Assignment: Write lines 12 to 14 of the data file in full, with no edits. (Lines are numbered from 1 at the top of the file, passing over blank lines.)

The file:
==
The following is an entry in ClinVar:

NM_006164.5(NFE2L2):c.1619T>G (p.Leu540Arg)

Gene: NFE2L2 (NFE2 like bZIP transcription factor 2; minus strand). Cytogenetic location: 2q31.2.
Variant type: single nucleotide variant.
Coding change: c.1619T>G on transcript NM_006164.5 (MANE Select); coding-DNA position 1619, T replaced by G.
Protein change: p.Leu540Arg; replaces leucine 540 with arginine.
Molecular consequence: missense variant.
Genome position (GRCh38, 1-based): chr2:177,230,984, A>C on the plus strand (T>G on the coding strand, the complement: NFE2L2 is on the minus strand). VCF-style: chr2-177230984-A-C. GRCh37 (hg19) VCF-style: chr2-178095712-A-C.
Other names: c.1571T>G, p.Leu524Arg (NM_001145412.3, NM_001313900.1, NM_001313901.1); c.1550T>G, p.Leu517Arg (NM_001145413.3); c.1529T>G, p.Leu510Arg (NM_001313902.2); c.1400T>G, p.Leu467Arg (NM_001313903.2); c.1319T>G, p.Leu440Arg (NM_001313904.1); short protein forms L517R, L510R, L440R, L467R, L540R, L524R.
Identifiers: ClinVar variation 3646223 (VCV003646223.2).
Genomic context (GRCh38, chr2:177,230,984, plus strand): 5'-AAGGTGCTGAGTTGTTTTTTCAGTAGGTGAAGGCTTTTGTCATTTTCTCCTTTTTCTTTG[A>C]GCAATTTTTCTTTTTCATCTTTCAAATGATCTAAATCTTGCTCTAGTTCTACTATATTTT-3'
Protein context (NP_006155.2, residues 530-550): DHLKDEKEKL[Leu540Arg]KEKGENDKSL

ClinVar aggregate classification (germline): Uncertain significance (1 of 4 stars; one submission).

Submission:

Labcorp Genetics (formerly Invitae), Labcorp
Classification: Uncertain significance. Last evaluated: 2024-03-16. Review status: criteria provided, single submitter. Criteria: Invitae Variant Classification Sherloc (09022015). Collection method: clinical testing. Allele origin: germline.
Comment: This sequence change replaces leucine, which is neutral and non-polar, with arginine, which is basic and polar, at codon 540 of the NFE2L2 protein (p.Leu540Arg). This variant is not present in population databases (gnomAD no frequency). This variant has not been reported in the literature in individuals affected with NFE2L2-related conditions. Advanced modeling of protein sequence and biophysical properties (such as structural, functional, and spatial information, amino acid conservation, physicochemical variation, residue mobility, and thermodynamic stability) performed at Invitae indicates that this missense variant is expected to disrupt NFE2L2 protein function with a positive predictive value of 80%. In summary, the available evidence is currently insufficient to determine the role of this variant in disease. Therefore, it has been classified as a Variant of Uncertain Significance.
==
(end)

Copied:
Protein context (NP_006155.2, residues 530-550): DHLKDEKEKL[Leu540Arg]KEKGENDKSL

ClinVar aggregate classification (germline): Uncertain significance (1 of 4 stars; one submission).

Submission: